Having played Metal Gear Solid V: The Phantom Pain for roughly 100 hours, I think I’m ready to make an assessment of it in terms of how it relates to the rest of the franchise. While it’s definitely up there, it’s far from my favorite in the series, and likely won’t crack my top five. That’s not because Phantom Pain is a lackluster game — far from it, as it’s better than the vast majority of AAA releases these days — but the other titles in the series are so phenomenal that they overshadow it.
Snake Eater is one such game.
The Metal Gear games are often chastised for going off-the-wall (Guns of the Patriots is the worst offender), but Snake Eater is rather down to earth, once you get past the enemies that spit bees and shoot lightning. It’s a tried and true James Bond experience, from the catchy theme song to the “Bond Girl” Eva, and the mustache-twirling Volgin. Of course there’s a lot of nuance here with cast members like The Boss, who is one of the more interesting characters in the entire series.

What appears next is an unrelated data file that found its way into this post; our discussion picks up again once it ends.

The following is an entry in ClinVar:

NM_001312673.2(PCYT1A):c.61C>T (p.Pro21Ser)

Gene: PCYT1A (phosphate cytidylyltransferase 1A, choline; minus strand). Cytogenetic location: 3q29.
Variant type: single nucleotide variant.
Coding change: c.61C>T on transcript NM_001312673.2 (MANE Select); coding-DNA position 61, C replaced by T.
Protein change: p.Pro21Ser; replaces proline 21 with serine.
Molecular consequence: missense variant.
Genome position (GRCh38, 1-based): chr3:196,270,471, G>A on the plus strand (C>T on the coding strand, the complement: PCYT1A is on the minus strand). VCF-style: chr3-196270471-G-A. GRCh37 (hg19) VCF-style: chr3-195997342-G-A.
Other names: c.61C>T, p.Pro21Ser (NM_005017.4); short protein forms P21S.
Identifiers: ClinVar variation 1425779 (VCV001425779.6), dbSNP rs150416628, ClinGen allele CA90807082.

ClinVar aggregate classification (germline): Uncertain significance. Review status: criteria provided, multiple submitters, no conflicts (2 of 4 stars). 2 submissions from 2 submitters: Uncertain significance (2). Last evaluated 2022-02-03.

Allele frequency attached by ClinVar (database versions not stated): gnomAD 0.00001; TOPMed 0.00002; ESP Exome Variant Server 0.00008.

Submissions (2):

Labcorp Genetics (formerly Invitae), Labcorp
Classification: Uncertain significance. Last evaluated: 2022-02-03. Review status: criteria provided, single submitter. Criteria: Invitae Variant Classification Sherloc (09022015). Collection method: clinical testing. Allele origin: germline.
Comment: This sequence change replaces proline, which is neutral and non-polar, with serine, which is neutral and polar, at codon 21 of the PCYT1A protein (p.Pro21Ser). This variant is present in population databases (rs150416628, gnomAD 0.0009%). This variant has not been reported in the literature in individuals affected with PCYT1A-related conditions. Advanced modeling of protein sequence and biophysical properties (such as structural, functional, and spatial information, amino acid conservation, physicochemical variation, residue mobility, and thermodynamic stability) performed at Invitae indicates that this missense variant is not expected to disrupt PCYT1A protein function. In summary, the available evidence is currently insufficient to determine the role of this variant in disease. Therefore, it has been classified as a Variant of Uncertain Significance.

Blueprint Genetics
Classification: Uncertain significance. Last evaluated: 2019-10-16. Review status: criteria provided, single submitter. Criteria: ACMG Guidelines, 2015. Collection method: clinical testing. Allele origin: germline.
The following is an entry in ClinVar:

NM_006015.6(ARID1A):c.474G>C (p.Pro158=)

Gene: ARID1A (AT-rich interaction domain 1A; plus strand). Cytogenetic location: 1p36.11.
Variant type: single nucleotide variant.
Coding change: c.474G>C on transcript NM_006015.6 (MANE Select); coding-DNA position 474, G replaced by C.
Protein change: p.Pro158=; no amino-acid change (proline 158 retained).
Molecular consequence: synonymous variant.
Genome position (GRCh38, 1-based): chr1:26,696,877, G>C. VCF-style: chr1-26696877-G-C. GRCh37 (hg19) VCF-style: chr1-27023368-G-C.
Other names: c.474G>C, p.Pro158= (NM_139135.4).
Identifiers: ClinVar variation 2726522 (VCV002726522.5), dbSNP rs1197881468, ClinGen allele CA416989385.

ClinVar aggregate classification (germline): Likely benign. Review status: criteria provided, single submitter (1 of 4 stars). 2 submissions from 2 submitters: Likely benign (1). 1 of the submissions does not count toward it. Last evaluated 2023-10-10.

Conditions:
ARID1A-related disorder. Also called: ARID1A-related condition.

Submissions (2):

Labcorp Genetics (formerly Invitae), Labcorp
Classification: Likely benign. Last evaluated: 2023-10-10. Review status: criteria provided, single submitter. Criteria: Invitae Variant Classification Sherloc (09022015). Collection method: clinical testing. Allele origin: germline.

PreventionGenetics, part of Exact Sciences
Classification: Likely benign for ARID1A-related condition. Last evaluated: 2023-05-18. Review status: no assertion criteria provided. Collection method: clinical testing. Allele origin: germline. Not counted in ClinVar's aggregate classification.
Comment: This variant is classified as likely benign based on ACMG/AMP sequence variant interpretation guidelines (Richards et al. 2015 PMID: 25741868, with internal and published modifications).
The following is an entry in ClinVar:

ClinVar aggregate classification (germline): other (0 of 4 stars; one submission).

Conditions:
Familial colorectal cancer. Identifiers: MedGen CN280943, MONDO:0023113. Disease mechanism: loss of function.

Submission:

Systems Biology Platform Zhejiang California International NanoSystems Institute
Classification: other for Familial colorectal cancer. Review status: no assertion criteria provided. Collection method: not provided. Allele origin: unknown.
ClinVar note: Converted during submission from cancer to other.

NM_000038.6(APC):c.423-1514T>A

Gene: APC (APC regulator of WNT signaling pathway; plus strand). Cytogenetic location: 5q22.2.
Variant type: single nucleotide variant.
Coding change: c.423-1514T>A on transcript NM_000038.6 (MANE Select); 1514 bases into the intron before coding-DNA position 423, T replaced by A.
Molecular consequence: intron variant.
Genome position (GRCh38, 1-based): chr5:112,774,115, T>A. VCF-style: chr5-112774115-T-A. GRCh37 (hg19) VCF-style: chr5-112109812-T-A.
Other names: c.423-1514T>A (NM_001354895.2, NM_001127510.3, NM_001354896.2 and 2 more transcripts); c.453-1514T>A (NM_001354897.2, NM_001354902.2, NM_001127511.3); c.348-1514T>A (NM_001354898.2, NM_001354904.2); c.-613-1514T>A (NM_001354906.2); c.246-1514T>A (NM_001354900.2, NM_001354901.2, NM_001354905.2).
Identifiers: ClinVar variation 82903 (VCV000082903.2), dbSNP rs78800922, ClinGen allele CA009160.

It’s also the perfect jumping off point for new fans, as it takes place before every other title in the series, and requires no previous knowledge of the inner machinations of Metal Gear to comprehend. It also bumps up the emphasis on stealth with newly minted camouflage options, and features a survival aspect that requires you to hunt for your own food, and patch up your wounds. It’s just enough to add an element of simulation without going overboard. Nic knows exactly what I’m talking about.
That’s not even taking Subsistence into account, which may be the best re-release of all time. Not only did it completely rework the camera to be more like Splinter Cell, a mechanic that would be used in future releases, but it also implemented the first-ever iteration of Metal Gear Online, on top of an Ape Escape tie-in minigame, and fully playable versions of the first two MSX Metal Gear games. I still have fond memories to this day of hooking up the network adapter on my PS2 and playing online.
If you haven’t played Snake Eater yet, go do so, by way of the fantastic HD re-release on 360, PS3 or Vita (I don’t recommend the 3DS version as it lacks the aforementioned extras, though it plays well enough — then again, the HD re-release lacks Snake vs. Monkey, so try to track down a used copy of Subsistence over everything). You won’t regret it.